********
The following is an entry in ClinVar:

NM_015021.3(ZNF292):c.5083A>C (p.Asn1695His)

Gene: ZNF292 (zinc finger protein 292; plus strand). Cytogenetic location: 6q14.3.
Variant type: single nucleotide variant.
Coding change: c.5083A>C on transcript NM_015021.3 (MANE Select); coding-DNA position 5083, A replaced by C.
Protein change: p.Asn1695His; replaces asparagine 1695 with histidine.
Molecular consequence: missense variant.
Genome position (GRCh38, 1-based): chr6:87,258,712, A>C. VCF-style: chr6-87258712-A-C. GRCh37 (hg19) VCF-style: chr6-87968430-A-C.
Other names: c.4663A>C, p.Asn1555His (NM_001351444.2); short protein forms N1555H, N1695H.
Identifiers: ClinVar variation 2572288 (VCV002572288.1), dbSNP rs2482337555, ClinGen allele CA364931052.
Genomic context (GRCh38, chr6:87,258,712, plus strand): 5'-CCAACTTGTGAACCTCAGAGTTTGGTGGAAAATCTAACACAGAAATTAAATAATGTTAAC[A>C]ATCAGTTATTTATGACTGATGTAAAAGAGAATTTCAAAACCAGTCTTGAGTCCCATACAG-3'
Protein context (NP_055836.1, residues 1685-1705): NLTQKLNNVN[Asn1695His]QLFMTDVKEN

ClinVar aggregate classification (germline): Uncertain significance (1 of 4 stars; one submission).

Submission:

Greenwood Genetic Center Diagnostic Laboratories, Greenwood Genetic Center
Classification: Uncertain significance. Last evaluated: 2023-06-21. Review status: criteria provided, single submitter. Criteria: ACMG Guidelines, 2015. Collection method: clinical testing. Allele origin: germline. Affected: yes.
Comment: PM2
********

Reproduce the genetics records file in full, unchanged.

The following is an entry in ClinVar:

NM_015021.3(ZNF292):c.5083A>C (p.Asn1695His)

Gene: ZNF292 (zinc finger protein 292; plus strand). Cytogenetic location: 6q14.3.
Variant type: single nucleotide variant.
Coding change: c.5083A>C on transcript NM_015021.3 (MANE Select); coding-DNA position 5083, A replaced by C.
Protein change: p.Asn1695His; replaces asparagine 1695 with histidine.
Molecular consequence: missense variant.
Genome position (GRCh38, 1-based): chr6:87,258,712, A>C. VCF-style: chr6-87258712-A-C. GRCh37 (hg19) VCF-style: chr6-87968430-A-C.
Other names: c.4663A>C, p.Asn1555His (NM_001351444.2); short protein forms N1555H, N1695H.
Identifiers: ClinVar variation 2572288 (VCV002572288.1), dbSNP rs2482337555, ClinGen allele CA364931052.
Genomic context (GRCh38, chr6:87,258,712, plus strand): 5'-CCAACTTGTGAACCTCAGAGTTTGGTGGAAAATCTAACACAGAAATTAAATAATGTTAAC[A>C]ATCAGTTATTTATGACTGATGTAAAAGAGAATTTCAAAACCAGTCTTGAGTCCCATACAG-3'
Protein context (NP_055836.1, residues 1685-1705): NLTQKLNNVN[Asn1695His]QLFMTDVKEN

ClinVar aggregate classification (germline): Uncertain significance (1 of 4 stars; one submission).

Submission:

Greenwood Genetic Center Diagnostic Laboratories, Greenwood Genetic Center
Classification: Uncertain significance. Last evaluated: 2023-06-21. Review status: criteria provided, single submitter. Criteria: ACMG Guidelines, 2015. Collection method: clinical testing. Allele origin: germline. Affected: yes.
Comment: PM2